The ritual can even become something obligatory that serves to prevent something horrible from happening; for example: “if I don’t check if I’ve left the faucet running something bad will happen”. Imagine that if you wouldn’t have checked if you turned off the gas at least 5 times, your house would explode. That is how real the necessity of performing the ritual is for a person who suffers from OCD.

These rituals are called “Compulsions”.

What are Compulsions?

Compulsions can consist in checking, performing rituals or having to make certain gestures with the objective of neutralizing or reducing the risk that something negative will happen. In this way compulsions help to temporarily lower anxiety. The problem is that a person with OCD needs more repetitions every time to feel the same relief and/or to be sure that he/she has repeated the ritual enough to prevent the imminent danger.

It’s also possible that he/she will add more and more steps to the ritual, in order to calm him down. This causes the person to lose a lot of time during the day, which he can’t spend on enjoyable things, and which can have severe consequences like arriving late at work, or not being able to do the household chores.

Why can’t people who suffer from OCD stop their obsessive thought or rituals?

That’s a really good question and it is related to what causes OCD. Many people who suffer from OCD (and also many who don’t have OCD), think that the problem they have are the obsessions and rituals. But actually, the obsessions and rituals are a consequence of a very high level of anxiety.

That’s why in order to cure OCD, you have to analyze what is causing your anxiety. For many people with OCD the answer might be one of the following: “I’m not happy with my job, I only work there because it provides me with money/my parents wanted me to work in this field/It’s easier to stay than to look for a new job”, “I don’t express what I really want/need/feel out of fear for what other’s might think”, “I have loads of energy which I don’t use out of fear for what might happen”, “what I do really isn’t my passion, but I’m scared to do what I really want”.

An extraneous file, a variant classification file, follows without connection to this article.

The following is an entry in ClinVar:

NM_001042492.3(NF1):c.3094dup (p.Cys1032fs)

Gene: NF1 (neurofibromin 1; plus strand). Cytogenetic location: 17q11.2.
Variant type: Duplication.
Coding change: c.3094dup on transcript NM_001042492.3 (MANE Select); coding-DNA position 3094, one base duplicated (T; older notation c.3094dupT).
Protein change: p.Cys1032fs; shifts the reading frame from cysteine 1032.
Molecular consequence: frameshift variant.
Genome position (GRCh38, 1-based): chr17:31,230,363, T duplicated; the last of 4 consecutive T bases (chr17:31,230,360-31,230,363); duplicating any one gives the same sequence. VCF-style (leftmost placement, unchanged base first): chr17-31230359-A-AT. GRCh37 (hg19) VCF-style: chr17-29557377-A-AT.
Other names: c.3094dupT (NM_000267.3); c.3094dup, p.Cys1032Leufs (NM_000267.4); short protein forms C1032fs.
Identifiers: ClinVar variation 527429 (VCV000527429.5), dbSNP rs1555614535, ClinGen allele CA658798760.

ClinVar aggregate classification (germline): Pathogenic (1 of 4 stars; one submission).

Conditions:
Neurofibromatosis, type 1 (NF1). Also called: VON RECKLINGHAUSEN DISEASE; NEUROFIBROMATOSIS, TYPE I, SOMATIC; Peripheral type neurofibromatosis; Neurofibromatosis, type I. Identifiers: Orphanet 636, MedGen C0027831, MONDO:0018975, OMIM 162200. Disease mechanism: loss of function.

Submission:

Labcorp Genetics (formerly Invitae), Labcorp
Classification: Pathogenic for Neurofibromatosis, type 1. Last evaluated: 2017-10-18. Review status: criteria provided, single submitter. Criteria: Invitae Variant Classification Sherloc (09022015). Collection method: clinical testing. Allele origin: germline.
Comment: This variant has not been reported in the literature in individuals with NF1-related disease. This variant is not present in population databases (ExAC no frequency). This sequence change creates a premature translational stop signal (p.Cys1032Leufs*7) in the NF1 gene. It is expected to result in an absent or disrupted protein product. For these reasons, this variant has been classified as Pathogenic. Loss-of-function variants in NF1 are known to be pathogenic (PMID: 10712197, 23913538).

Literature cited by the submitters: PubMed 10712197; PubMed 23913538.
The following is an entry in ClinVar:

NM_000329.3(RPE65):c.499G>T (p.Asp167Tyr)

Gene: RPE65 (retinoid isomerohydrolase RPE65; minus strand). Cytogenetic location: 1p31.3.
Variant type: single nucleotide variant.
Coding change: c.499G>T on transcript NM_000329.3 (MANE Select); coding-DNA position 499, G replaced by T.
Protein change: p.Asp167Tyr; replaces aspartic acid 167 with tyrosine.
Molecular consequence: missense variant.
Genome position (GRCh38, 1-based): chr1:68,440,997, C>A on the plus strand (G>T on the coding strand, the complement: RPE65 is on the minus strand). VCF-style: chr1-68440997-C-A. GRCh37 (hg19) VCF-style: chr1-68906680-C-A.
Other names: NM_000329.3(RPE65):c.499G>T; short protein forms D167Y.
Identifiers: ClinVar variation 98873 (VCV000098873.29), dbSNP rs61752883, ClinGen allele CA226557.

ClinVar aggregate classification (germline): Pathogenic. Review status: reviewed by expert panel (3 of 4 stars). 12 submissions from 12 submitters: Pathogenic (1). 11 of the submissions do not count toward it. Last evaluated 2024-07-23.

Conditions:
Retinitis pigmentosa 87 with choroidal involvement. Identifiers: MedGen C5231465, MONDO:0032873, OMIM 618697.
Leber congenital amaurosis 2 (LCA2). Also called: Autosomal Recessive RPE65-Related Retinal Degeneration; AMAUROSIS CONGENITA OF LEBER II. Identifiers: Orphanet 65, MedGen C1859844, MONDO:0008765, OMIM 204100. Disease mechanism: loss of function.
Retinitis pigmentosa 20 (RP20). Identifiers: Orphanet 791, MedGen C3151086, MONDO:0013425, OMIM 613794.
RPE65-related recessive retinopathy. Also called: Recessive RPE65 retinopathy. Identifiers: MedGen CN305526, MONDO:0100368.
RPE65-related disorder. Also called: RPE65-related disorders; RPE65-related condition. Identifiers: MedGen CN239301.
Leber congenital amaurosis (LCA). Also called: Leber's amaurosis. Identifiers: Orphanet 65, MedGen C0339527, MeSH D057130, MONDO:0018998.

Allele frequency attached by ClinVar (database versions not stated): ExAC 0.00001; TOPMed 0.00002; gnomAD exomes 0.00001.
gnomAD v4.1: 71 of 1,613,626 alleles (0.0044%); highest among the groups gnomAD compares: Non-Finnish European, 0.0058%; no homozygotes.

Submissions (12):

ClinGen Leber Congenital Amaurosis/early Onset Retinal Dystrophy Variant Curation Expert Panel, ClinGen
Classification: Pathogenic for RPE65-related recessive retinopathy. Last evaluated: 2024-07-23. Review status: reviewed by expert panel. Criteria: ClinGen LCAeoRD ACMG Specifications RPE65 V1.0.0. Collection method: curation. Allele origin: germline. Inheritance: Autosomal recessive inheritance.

In consequence, many people who suffer from OCD live a life that doesn’t correspond to who they really are. This uses up a lot of energy and also people don’t get to know the real you, which causes a lot of pain for people with OCD.

OCD can be cured

Unfortunately though, many people with OCD and many therapies nowadays only focus on reducing symptoms instead of looking for the cause of the anxiety.

In IPITIA we believe that it’s absolutely necessary to work on the cause of the anxiety, in order for the person to be able to liberate him/herself from OCD. This sometimes requires important changes, but these always help the person to be more congruent with who he/she is, to live a life with more passion, and to be able to do the things he/she likes without having to think about what someone else might think.

This article is part of our campaign “Understanding is helping”. We believe that the more people know about OCD and what can be done to cure it; the more people with OCD can be helped. We hope that the article has been useful to you and has helped you to understand what it feels like to live with OCD. If you liked the article, we would like to motivate you to share this with people you think might be interested. Thank you for your help!

If you would like to know more about what it is like to live with OCD or how one can liberate themselves from OCD, you can contact us by phone: Tel. +34 93 528 23 53 or by mailing us at info@ipitia.com.

Lisette Zeeuw

Psicóloga Clínica